of arguments with functions that return functions is called
_currying_, in honor of the logician Haskell Curry.
Conversely, we can reinterpret the type [A -> B -> C] as [(A *
B) -> C]. This is called _uncurrying_. With an uncurried binary
function, both arguments must be given at once as a pair; there is
no partial application. *)
(** We can define currying as follows: *)
Definition prod_curry {X Y Z : Type}
(f : X * Y -> Z) (x : X) (y : Y) : Z := f (x, y).
(** As an exercise, define its inverse, [prod_uncurry]. Then prove
the theorems below to show that the two are inverses. *)
Definition prod_uncurry {X Y Z : Type}
(f : X -> Y -> Z) (p : X * Y) : Z :=
(* FILL IN HERE *) admit.
(** (Thought exercise: before running these commands, can you
calculate the types of [prod_curry] and [prod_uncurry]?) *)
Check @prod_curry.
Check @prod_uncurry.
Theorem uncurry_curry : forall (X Y Z : Type) (f : X -> Y -> Z) x y,
prod_curry (prod_uncurry f) x y = f x y.
Proof.
(* FILL IN HERE *) Admitted.
Theorem curry_uncurry : forall (X Y Z : Type)
(f : (X * Y) -> Z) (p : X * Y),
prod_uncurry (prod_curry f) p = f p.
Proof.
(* FILL IN HERE *) Admitted.
(** [] *)
(* ###################################################### *)
(** ** Filter *)
(** Here is a useful higher-order function, which takes a list
of [X]s and a _predicate_ on [X] (a function from [X] to [bool])
and "filters" the list, returning a new list containing just those
elements for which the predicate returns [true]. *)
Fixpoint filter {X:Type} (test: X->bool) (l:list X)
: (list X) :=
match l with
| [] => []
| h :: t => if test h then h :: (filter test t)
else filter test t
end.
(** For example, if we apply [filter] to the predicate [evenb]
and a list of numbers [l], it returns a list containing just the
even members of [l]. *)
Example test_filter1: filter evenb [1,2,3,4] = [2,4].
Proof. reflexivity. Qed.
Definition length_is_1 {X : Type} (l : list X) : bool :=
beq_nat (length l) 1.
Example test_filter2:
filter length_is_1
[ [1, 2], [3], [4], [5,6,7], [], [8] ]
= [ [3], [4], [8] ].
Proof. reflexivity. Qed.
(** We can use [filter] to give a concise version of the
[countoddmembers] function from the [Lists] chapter. *)
Definition countoddmembers' (l:list nat) : nat :=
length (filter oddb l).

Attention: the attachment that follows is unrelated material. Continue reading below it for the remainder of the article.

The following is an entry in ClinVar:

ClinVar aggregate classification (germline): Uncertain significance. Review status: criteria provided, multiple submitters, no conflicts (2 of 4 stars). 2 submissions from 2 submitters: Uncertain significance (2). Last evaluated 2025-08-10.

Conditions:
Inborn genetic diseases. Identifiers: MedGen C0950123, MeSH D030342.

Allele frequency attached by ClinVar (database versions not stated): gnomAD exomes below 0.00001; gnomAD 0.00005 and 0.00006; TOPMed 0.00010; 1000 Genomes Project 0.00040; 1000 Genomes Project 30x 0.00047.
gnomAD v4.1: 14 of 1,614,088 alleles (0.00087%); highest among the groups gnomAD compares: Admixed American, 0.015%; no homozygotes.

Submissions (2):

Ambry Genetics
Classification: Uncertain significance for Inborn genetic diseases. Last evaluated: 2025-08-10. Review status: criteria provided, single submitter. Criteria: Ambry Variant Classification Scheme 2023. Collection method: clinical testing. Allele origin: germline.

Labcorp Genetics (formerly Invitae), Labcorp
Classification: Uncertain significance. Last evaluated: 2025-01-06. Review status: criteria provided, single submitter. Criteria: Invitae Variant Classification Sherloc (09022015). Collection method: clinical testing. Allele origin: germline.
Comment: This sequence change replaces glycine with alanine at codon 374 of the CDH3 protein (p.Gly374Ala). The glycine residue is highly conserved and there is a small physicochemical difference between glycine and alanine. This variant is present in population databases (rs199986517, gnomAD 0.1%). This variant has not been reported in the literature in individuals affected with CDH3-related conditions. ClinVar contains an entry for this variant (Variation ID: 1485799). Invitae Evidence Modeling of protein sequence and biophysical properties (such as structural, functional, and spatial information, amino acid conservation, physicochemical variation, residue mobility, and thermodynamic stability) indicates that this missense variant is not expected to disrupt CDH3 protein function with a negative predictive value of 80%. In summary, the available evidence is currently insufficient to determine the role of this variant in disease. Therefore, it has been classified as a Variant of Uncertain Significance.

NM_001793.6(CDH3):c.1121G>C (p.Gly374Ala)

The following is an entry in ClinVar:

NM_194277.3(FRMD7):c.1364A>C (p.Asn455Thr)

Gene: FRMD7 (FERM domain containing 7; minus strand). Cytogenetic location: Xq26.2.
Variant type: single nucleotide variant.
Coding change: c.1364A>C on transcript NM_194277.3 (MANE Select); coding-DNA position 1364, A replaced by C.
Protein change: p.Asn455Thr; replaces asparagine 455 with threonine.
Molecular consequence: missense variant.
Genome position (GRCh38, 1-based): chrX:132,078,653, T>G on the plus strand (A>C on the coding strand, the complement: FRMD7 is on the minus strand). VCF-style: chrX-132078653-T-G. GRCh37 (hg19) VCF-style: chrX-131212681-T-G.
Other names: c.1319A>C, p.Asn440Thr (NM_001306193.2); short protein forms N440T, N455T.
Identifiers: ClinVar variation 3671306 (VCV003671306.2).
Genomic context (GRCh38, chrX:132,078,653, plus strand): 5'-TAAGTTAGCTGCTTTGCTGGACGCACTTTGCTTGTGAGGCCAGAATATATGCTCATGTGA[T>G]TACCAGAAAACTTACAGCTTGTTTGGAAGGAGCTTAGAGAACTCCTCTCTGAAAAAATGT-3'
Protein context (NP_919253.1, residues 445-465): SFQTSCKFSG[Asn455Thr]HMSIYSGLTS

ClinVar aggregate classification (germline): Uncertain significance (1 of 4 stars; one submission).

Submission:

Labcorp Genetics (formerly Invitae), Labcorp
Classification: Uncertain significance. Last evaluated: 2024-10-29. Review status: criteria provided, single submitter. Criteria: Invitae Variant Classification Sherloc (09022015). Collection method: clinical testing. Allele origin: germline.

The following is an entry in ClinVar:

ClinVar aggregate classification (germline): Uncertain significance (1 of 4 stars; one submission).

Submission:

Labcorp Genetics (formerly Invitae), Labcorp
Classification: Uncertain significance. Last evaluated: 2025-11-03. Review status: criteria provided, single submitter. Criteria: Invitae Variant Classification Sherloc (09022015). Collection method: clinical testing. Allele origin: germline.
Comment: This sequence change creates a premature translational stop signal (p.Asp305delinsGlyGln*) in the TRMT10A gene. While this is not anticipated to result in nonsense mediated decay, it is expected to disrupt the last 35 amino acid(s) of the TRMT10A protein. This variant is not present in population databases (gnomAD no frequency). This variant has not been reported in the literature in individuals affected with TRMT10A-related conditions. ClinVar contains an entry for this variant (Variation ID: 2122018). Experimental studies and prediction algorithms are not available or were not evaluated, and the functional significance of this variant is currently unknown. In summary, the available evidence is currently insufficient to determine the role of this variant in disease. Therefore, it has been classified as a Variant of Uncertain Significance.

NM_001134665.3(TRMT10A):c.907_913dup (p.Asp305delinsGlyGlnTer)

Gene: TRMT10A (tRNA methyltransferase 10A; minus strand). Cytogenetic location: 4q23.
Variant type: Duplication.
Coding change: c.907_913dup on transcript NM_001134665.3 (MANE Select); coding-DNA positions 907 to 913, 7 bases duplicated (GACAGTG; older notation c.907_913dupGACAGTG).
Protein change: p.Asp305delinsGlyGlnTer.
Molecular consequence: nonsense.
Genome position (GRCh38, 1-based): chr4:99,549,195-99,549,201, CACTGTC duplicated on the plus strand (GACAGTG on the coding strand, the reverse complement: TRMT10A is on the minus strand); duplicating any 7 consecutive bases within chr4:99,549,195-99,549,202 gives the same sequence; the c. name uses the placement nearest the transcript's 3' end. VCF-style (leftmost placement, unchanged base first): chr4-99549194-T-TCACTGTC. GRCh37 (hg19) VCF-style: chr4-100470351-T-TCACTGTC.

Example test_countoddmembers'1: countoddmembers' [1,0,3,1,4,5] = 4.
Proof. reflexivity. Qed.
Example test_countoddmembers'2: countoddmembers' [0,2,4] = 0.
Proof. reflexivity. Qed.
Example test_countoddmembers'3: countoddmembers' nil = 0.
Proof. reflexivity. Qed.
(* ###################################################### *)
(** ** Anonymous Functions *)
(** It is a little annoying to be forced to define the function
[length_is_1] and give it a name just to be able to pass it as an
argument to [filter], since we will probably never use it again.
Moreover, this is not an isolated example. When using
higher-order functions, we often want to pass as arguments
"one-off" functions that we will never use again; having to give
each of these functions a name would be tedious.
Fortunately, there is a better way. It is also possible to
construct a function "on the fly" without declaring it at the top
level or giving it a name; this is analogous to the notation we've
been using for writing down constant lists, natural numbers, and
so on. *)
Example test_anon_fun':
doit3times (fun n => n * n) 2 = 256.
Proof. reflexivity. Qed.
(** Here is the motivating example from before, rewritten to use
an anonymous function. *)
Example test_filter2':
filter (fun l => beq_nat (length l) 1)
[ [1, 2], [3], [4], [5,6,7], [], [8] ]
= [ [3], [4], [8] ].
Proof. reflexivity. Qed.
(** **** Exercise: 2 stars (filter_even_gt7) *)
(** Use [filter] (instead of [Fixpoint]) to write a Coq function
[filter_even_gt7] which takes a list of natural numbers as input